Two antibodies have classically been associated with the pathogenesis of MG: the post-synaptic acetylcholine receptor (AChR) antibodies and the muscle specific kinase (MuSK-MG) antibodies. AChR antibodies are harboured in about 85% of patients with MG [11] and the remaining patients are referred to as being ‘seronegative’ for AChR antibodies; of which about 40-70% possess antibodies against MuSK-MG [12]. The MuSK- MG positive patients can present with predominantly bulbar muscle weakness and some patients may be refractory to conventional treatments [12]. In general, seronegative forms of MG are less common in the older age ranges. This index case in an 89-year-old lady was positive for AChR antibodies.

The thymus represents a central organ in the human immune system, and plays a key role in the initiation of the autoimmune cascade response to AChR. The thymus gland may be hyperplastic with a germinal centre in about 85% of MG cases, and may harbour a thymoma in a further 10% of MG cases. Thymic atrophy might be found in some patients, and particularly in late-onset MG [13]. It has been postulated that some cases of MG can be induced by infections (for example, Herpes simplex, Hepatitis C), and some drugs (notably the anti-rheumatic agent D-Penicillamine) have also been implicated in the pathogenesis of a variant of the disease [14].

Clinical presentation

Clinically, MG is characterised by fluctuating skeletal muscle weakness that is worsened with repetitive activities (namely, fatigable), and improved with rest.

Ocular muscle weakness manifesting as diplopia and ptosis is by far the most common initial presentation. Fifteen percent of patients have purely ocular involvement, whilst the remaining 85% may progress into generalised muscle weakness predominantly affecting the proximal muscle groups. In Bulbar MG, there is involvement of the facial muscles, muscles of mastication and swallowing. Furthermore, involvement of the diaphragmatic muscles can be life threatening (myasthenia crisis), sometimes necessitating tracheal intubation and naso-gastric (NG) tube feeding [14].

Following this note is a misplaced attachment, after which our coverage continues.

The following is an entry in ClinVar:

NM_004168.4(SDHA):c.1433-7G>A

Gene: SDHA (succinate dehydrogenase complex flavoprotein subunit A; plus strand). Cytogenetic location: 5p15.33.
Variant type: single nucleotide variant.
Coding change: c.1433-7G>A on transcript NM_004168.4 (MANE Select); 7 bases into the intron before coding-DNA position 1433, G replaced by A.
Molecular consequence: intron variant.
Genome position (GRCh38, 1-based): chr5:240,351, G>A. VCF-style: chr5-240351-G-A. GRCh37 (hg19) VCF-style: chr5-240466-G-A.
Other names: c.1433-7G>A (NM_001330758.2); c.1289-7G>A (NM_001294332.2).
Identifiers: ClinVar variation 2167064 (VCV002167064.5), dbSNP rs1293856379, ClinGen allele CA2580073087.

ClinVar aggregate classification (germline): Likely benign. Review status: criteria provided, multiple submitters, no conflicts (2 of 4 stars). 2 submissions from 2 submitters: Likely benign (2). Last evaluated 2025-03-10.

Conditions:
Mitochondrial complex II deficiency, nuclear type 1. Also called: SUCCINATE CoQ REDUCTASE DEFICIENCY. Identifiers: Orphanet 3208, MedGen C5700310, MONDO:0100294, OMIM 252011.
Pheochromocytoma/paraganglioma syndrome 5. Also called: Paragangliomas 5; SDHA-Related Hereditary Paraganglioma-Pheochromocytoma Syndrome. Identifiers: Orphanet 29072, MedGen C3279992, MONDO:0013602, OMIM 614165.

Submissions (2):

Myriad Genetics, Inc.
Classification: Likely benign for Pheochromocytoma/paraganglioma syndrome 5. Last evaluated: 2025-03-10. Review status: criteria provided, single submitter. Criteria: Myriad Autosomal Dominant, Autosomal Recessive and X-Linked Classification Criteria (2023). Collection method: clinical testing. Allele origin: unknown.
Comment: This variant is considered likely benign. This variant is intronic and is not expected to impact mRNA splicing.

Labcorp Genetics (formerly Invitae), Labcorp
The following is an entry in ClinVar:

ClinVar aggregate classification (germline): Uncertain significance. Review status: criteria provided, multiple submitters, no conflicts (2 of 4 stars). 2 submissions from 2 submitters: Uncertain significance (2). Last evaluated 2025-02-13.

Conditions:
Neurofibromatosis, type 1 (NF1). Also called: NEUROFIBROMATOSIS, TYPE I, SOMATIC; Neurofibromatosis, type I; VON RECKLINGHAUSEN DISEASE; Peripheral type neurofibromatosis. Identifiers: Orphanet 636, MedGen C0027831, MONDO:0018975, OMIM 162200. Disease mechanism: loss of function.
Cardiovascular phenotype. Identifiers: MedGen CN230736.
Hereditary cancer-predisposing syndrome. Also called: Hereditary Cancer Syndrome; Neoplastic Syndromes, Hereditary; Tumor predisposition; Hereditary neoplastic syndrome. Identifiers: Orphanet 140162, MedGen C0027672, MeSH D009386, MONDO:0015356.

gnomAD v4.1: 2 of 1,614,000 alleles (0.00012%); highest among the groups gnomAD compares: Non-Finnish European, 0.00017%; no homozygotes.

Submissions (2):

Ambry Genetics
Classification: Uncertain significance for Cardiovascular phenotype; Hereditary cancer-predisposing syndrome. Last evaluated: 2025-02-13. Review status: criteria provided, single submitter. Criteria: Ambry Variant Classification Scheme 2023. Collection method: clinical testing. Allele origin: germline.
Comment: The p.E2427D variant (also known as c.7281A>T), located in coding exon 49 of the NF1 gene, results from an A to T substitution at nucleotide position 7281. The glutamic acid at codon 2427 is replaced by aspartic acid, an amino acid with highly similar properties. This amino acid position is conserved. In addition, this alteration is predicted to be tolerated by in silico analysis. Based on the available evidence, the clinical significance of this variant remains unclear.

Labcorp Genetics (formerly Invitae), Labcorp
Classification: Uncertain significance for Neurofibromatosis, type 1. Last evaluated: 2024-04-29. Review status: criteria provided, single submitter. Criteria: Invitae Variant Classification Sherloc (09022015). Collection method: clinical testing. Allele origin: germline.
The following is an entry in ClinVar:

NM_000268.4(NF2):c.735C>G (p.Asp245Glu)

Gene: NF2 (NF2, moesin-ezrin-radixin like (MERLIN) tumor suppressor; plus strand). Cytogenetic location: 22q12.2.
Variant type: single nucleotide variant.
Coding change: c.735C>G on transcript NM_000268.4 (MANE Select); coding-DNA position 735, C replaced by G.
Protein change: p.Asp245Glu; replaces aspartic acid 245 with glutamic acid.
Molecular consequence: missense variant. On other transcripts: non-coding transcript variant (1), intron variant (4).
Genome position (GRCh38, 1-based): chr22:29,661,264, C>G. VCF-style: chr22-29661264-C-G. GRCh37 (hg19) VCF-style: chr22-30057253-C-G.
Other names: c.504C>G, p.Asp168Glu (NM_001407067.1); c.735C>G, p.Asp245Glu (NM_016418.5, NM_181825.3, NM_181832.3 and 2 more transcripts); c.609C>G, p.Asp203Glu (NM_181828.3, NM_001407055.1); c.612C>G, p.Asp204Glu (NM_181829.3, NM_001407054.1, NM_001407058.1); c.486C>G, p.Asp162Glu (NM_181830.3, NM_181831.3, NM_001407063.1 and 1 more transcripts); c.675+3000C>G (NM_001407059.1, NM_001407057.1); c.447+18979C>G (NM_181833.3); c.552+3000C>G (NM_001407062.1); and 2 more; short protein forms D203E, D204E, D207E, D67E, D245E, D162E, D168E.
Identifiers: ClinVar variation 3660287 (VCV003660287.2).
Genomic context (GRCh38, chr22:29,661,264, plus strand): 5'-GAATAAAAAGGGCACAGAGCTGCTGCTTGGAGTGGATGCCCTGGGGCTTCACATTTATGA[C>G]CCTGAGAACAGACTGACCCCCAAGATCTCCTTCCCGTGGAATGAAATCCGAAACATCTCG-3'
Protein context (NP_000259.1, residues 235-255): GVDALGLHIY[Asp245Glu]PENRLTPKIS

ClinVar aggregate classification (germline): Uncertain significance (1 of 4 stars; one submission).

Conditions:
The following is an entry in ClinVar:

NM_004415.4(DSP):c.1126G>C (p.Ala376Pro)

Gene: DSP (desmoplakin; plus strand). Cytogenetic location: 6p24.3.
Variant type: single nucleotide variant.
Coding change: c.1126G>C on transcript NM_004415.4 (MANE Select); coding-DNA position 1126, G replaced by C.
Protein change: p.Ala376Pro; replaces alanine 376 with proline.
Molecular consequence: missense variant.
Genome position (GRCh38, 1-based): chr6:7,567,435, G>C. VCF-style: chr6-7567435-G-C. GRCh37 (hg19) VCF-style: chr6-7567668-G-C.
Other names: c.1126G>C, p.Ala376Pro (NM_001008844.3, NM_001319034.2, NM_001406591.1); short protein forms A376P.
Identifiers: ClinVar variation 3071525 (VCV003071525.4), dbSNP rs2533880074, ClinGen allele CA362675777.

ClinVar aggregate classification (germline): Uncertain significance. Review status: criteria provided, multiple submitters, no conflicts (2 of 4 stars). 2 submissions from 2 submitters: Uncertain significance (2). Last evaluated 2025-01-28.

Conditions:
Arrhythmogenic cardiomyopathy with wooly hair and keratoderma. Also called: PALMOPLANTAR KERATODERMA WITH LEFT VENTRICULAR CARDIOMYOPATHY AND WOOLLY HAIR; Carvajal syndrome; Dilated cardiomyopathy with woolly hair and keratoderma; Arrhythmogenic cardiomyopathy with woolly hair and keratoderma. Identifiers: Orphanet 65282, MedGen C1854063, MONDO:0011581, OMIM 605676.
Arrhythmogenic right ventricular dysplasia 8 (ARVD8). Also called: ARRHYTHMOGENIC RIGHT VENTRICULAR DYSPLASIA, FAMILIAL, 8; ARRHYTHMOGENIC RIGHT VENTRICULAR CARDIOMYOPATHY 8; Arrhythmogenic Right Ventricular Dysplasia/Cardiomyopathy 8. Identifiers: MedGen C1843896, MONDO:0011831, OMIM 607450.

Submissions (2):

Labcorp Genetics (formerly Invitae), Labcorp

Predominantly oculobulbar features were noted in this index case report, but her breathing was not comprised. She required a period of revision to the texture of oral food on account of mild dysphagia, and this subsequently improved with pharmacological treatment for the myasthenia.

The muscular weakness of MG has a fluctuating pattern and is often aggravated by exposure to heat, infection, and stress [6]. This index case had recently undergone major surgery with general anaesthesia, and had recovered from post-operative urinary and respiratory tract infections. These could be considered potential triggers or aggravating factors in the onset of the MG. ‘Easy fatigability’ had been noted as a possible reason for her ‘slow progression with rehabilitation’, but this had initially been attributed to the iron deficiency anaemia and to ongoing convalescence from the post-operative medical complications. In retrospect, it became clearer that MG was contributory to the initial slow progress with rehabilitation; particularly when judged in the context of her subsequent good progress following institution of treatment with Pyridostigmine.

In ladies of child-bearing age, flare ups of MG symptoms are more likely during the first trimester of pregnancy and in the first month postpartum. In 20-40% of patients, an improvement in symptoms has been seen in the second and third trimester [15].

In addition to the earlier mentioned D-Penicillamine, further examples of drugs which are known to aggravate MG symptoms include antibiotics like the aminoglycosides (for example, Gentamicin and Neomycin) and macrolides (Clarthromycin and Erythromycn), antimalarial agents (for example, Chloroquine, Quinine and Mefloquine), beta blockers, lithium carbonate, other rheumatological agents (Hydroxychloroquine and Colchicine), magnesium containing antacids and laxatives [14, 16].